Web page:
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7. Entering Palisades WSA:  Note the sign is posted on a fir tree.

BTNF_TetPs_WSA_sign_7.20.20_1_Q2_5x5_200blgYou will continue through the small patch of spruce/ fir forest to more meadow with many of the same species as before. Here we add:

Orange Mountain DandelionAgoseris aurianticum – looks like a large orange dandelion with its many ray flowers at the top of 8-12” stalks surrounded by elongate basal leaves. O

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You may see also the more common yellow Mountain DandelionAgoseris glauca. O

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Thickleaf GroundselSenecio crassulus –  is another composite that can be common in mountain meadows ranging from 1-3’ tall. Bracts are all the same length, smooth, and black-tipped and surround the several strap-like yellow ray flowers and many disc flowers. The base of the elongate pointed leaves “clasp” the stem. The fruits will have a feathery white “pappus” which will help the seeds disperse in the air, like a dandelion. O

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Tall LarkspurDelphinium occidentale– is sending up 4-5’ spires of blue to white flowers. It is a lean relative to the profuse ornamental Delphinium/larkspur blooming in many Jackson Hole gardens right now. Look for its  relative Low Larkspur farther along to examine how the flowers work. O

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Sugar Bowls – Clematis hirsutissimais often nicknamed “Dr Seuss plant” for its clusters of unruly fluffy fruits on top of 2’ tall 3’ wide plants.

ClemHirs_fr_PassTr_72714_1_5x3_180These fruits come after the early blooming flowers mature. Flowers have four, 1-2” long violet-blue sepals (there are no petals) that form an elongate, thickened, bell-shaped flower.

ClemHirs_flhab_TetPsS_7.3.18_1_Q2_5x3_180The large opposite leaves are dissected into elongate leaflets. Sugar Bowls are considered a harbinger of spring in the valley, yet it is blooming at end of the trail now!  O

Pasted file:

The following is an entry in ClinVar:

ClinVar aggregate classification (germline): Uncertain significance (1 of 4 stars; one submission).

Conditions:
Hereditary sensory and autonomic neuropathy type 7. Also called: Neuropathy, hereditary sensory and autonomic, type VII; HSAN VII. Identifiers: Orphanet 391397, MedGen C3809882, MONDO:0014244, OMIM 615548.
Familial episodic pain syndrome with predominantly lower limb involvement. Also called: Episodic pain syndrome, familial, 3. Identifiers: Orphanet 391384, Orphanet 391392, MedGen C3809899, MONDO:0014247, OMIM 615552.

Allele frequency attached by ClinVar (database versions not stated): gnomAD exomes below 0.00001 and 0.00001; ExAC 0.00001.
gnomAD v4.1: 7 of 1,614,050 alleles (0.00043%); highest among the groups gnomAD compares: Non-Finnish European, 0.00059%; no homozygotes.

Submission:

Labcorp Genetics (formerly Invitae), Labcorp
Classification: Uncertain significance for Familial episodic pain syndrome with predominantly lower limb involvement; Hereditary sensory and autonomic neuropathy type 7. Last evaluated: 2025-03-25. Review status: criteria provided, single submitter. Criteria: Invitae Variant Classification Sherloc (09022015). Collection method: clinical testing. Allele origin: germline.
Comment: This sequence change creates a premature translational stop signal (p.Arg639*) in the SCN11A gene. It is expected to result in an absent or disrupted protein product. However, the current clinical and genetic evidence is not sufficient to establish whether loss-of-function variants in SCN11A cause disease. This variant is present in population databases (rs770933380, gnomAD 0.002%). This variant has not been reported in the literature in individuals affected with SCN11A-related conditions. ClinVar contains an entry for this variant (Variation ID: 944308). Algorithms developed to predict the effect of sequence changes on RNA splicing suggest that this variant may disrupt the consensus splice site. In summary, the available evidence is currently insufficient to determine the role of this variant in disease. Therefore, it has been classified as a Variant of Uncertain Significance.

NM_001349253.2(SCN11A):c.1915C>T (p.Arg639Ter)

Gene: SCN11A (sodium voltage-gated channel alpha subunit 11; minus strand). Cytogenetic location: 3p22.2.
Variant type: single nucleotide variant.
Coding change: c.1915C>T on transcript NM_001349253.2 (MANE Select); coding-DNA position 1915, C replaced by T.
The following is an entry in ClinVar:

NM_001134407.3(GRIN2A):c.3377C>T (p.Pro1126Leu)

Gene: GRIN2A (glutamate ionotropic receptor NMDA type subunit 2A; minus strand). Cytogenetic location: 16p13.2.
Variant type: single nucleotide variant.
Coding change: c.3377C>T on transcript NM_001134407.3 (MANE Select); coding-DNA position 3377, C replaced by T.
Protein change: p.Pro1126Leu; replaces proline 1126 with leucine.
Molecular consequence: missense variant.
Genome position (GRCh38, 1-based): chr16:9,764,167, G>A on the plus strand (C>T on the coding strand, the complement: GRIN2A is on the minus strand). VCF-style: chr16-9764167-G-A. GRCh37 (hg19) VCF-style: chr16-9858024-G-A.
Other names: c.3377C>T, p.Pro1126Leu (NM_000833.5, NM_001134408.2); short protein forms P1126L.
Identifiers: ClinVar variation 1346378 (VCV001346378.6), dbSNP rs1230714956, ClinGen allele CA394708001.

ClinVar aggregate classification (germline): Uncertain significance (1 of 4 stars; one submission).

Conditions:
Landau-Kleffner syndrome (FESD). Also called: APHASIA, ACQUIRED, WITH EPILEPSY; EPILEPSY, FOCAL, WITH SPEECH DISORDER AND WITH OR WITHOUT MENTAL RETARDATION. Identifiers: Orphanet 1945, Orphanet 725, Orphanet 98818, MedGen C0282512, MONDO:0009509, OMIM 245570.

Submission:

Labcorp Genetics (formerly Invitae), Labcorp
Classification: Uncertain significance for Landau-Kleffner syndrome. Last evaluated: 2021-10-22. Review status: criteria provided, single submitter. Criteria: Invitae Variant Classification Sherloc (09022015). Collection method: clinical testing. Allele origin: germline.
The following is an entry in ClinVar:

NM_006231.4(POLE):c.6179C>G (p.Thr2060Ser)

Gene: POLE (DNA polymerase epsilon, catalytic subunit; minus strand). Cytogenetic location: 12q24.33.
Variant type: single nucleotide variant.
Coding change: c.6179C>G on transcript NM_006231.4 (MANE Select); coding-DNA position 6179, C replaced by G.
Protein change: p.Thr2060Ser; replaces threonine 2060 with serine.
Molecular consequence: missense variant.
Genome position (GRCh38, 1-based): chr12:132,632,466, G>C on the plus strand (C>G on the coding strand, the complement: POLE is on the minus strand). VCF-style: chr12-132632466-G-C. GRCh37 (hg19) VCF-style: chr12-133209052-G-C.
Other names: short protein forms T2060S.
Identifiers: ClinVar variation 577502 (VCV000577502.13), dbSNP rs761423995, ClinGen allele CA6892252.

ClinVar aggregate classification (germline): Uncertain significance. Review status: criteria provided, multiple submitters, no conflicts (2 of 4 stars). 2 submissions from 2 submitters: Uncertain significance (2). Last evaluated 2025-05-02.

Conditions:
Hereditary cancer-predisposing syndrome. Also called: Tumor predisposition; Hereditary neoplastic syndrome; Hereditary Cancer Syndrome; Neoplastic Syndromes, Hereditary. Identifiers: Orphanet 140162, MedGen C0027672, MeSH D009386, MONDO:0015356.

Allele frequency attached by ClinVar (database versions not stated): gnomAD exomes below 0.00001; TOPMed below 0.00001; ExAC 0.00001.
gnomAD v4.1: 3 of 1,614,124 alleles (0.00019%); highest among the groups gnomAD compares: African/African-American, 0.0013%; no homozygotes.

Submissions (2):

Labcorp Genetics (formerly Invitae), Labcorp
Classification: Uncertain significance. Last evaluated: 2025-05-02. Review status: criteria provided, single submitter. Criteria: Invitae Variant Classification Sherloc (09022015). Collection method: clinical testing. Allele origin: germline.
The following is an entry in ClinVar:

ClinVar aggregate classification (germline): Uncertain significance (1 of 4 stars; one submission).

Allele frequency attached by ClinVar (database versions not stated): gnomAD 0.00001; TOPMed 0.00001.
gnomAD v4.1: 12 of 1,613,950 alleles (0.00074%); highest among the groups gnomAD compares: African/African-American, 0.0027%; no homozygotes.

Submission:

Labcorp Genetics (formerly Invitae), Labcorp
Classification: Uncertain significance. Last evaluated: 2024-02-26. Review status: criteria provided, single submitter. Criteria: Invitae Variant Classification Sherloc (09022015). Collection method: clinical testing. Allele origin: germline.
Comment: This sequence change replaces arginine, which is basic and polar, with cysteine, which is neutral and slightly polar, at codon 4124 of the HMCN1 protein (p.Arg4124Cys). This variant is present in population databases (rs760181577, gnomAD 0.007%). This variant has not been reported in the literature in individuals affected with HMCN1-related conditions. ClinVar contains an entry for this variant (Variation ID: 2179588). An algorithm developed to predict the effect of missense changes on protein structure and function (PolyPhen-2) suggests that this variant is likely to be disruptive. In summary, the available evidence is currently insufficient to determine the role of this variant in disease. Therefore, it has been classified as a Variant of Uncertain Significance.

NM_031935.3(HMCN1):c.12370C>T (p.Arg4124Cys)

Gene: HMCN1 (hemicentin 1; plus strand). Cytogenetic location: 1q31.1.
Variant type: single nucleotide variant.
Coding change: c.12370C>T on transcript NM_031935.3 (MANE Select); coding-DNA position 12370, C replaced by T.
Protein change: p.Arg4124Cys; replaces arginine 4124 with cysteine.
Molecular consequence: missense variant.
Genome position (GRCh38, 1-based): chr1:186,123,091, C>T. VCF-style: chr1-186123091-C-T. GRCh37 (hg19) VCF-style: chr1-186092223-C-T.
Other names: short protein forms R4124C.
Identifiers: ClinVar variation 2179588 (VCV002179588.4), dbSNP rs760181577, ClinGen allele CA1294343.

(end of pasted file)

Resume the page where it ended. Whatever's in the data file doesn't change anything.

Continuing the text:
8. Enter another large patch of old growth spruce/fir forest. Note the downed trees that remain intact for years due to the cold dry climate.  Little grows in the deep shade.  A large log serves as a handy place to rest, before you continue you up and on to more meadows!

9.  Got the blues! This meadow has a great selection of blue flowers:

Jessica StickseedHackelia micrantha – looks like a tall for-get-me not. Delicate clusters of sky-blue flowers with yellow centers have much appeal. Plants grow to 3-4’ feet tall with 4-6” elongate leaves, mostly at base, but also alternating up the stem. However, its barbed fruits which stick to clothing and fur are less welcome. The fruits help spread the seeds down the trail. C

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Low-LarkspurDelphinium nuttallianum – Another plant that bloomed almost 2 months ago in the Valley, there are still patches here. The deep blue flowers have 5 flaring blue sepals—one of which forms a spur; 2 whitish petals streaked with nectar guides that stand up, 2 hairy petals that drape down. This array  guides pollinators into the flower past the mop of yellow anthers, to reach down to where there is a reward of nectar. They fly off with a dusting of pollen on their backs. If pollen is successfully transferred to another flower, 3 upright seed capsules will form. F

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Mountain Bluebells – Mertensia ciliataDangles of pink to blue “bell” flowers at the tips of 3-4’ high arching branches. Oval 2-3” blue-green leaves alternate up the stems. Flower color goes from pink to blue when ready for pollinators. Found in moist meadows and seeps. LA.

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Two blue aster-like species have begun to bloom along the trail.  They are actually Fleabane Daisies – Erigeron spp. –flowers have many blue to whitish narrow ray flowers and the bracts to their flower heads are pretty much all the same length. Keep an eye out for them.
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Showy Fleabane – Erigeron speciosus – is probably the most common of the larger fleabanes in the area, growing at moderate and higher elevations. Many narrow ray flowers of a violet-blue color, ofen 2’ or more high. Leaves are shiny and they often have slightly wavy margins. O

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Wandering (Subalpine) DaisyErigeron peregrinus – This showy daisy has light violet ray flowers that tend to be wider and larger than those of Showy Fleabane. They grow up to 2’ tall, and along this trail they favor the edges of forest where both sun and moisture is available. O

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Late melting snow patch 100’ before the Lithium Trail. Wind has deposited the snow into a heap over the winter, and the deep shade of the forest keeps it from melting very early, so you can still find the first flowers of spring here.

Spring BeautyClaytonia lanceolata – bloomed in the valley in April and is just now blooming as the snow melts here. R

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Snow ButtercupRanunculus adoneus – has glossy yellow petals which reflect sunlight. Weak stems are about 6” high and the leaves are divided into delicate long segments. R